GOP leaders will fork over at least $12 billion for border wall

Liz Goodwin
Senior National Affairs Reporter

PHILADELPHIA — Speaker of the House Paul Ryan and Senate Majority Leader Mitch McConnell will authorize $12 billion to $15 billion for a wall spanning the entire U.S.-Mexico border as soon as Sept. 30, the Republican leaders said Thursday.

They would not say whether they would offset the costs of the wall — which President Trump repeatedly vowed would be paid for by Mexico — with budget cuts elsewhere or taxes. The comments came midway through the Republicans’ annual retreat, this year called “Congress of Tomorrow,” during which lawmakers are plotting the first 200 days of action on such issues as repealing and replacing Obamacare and reforming the tax code.


After Ryan was asked several times if he planned to offset the billions for the wall, the speaker said he would “wait and see” what the Trump administration proposed.

“I’m not going to get ahead of a policy and bill that has not been written yet,” Ryan told reporters.

When asked if the lawmakers were concerned about Trump’s relationship with Mexican President Enrique Peña Nieto, Ryan said, “I think it’ll be fine.” Two hours after Ryan’s comment, the Mexican president announced on Twitter that he was canceling his meeting with Trump next week.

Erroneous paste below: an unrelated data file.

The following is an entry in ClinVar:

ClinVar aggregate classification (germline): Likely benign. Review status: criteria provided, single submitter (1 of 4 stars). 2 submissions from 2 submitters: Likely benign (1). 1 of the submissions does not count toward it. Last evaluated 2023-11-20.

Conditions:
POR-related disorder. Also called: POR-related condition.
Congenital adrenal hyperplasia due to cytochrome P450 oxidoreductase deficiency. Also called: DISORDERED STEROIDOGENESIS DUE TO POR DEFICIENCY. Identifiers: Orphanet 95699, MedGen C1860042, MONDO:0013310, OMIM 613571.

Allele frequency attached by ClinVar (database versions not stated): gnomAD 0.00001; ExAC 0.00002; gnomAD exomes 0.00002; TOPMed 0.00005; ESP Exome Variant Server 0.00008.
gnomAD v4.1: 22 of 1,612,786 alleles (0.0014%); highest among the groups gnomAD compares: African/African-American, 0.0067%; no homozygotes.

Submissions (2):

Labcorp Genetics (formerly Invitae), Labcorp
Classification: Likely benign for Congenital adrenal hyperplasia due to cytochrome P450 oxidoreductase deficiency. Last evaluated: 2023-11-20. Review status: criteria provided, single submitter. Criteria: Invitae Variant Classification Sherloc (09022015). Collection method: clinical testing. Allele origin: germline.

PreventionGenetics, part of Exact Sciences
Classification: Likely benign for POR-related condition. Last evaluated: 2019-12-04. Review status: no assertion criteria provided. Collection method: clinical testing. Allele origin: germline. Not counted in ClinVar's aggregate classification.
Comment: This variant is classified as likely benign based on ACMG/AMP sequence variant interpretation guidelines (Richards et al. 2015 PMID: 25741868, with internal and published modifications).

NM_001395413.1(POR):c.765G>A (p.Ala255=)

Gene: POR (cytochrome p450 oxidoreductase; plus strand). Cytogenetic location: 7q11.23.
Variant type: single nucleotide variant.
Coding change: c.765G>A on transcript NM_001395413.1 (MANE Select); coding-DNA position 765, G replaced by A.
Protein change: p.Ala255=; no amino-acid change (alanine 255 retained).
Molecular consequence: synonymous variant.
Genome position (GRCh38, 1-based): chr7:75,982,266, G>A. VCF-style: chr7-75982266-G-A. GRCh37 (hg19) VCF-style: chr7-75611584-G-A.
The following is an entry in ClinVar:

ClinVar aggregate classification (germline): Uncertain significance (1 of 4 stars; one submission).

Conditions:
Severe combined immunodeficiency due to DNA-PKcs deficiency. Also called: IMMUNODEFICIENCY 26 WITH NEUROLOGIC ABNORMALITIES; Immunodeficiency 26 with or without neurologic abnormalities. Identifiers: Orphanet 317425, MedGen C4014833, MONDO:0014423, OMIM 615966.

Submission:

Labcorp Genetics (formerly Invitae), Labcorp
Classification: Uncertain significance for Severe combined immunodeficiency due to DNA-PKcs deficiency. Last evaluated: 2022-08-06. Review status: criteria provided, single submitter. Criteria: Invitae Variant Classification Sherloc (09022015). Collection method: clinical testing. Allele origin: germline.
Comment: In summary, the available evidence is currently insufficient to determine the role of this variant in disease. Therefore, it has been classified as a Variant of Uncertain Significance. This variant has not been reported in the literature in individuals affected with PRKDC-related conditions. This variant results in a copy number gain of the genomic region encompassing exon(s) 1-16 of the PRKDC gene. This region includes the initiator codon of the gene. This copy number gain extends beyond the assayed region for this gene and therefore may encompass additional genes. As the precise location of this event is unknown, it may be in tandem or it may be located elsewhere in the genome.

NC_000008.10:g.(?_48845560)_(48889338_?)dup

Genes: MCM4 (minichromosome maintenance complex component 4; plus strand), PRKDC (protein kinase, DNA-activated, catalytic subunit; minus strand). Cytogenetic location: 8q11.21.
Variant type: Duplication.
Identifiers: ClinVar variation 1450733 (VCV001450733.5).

Peña Nieto released a blistering video address on Twitter Wednesday, saying Mexico does not “believe” in walls. “I’ll say it again, Mexico will not pay for any wall,” he added.

Trump appeared to goad Peña Nieto into cancelling the meeting Thursday morning, saying it might be better for Peña Nieto to skip the trip if he didn’t plan to fund the wall.


“We intend to address the wall issue ourselves,” McConnell said. “The president can deal with his relations with other countries.”

In an interview with ABC News that aired Wednesday, Trump again claimed that Mexico would pay for the wall “in a form, … it may be a complicated form.” He did not elaborate.

Trump signed an executive order Wednesday saying it was his administration’s policy to immediately begin the wall’s construction. But the text of the order defines a wall as a “contiguous, physical wall or other similarly secure, contiguous and impassable physical barrier.” That leaves open the possibility that the “wall” could resemble existing fencing.

Speaker of the House Paul Ryan and Senate Majority Leader Mitch McConnell at the GOP retreat in Philadelphia on Jan. 26, 2017. (Photo: Bill Clark/CQ Roll Call/Getty Images)

Nearly 700 miles of the southern border is already fenced off, thanks to the Secure Fence Act of 2006, which garnered bipartisan support. (Ryan pointed out that Senate Minority Leader Chuck Schumer voted for it.) One analysis suggests building an entirely new wall would cost $40 billion, far more than the $15 billion McConnell and Ryan are talking about.

Ryan never used the word “wall” during his brief press conference with reporters, instead describing the barrier as a fulfillment of the Secure Fence Act.

Trump described the wall he envisioned as “impenetrable, physical, tall, powerful, beautiful” during the campaign, at one time saying it should be 55 feet tall. Trump also claimed that there was “a BIG difference” between a “wall” and a “fence.”  It’s unclear if that’s what Congress has in mind.

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